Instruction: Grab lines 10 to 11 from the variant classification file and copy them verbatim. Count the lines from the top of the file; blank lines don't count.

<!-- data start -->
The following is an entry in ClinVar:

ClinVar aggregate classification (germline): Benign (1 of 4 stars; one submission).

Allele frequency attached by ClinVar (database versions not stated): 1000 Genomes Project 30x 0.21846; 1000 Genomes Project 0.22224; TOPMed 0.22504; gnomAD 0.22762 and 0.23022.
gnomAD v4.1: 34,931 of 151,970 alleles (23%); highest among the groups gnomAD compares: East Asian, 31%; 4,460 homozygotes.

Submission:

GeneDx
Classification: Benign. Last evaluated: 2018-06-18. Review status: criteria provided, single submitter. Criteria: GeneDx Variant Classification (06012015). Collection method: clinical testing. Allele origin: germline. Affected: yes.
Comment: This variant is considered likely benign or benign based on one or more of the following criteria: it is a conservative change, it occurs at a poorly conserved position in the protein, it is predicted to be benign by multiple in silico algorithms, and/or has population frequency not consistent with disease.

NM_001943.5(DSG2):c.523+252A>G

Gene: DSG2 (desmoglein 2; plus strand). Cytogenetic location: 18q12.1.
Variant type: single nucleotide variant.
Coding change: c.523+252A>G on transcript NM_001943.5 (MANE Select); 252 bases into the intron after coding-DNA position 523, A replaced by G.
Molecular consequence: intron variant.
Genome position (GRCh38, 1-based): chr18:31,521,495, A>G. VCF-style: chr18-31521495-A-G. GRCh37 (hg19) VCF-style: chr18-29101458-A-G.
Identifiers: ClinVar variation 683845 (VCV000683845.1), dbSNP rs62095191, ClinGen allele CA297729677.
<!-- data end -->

Gene: DSG2 (desmoglein 2; plus strand). Cytogenetic location: 18q12.1.
Variant type: single nucleotide variant.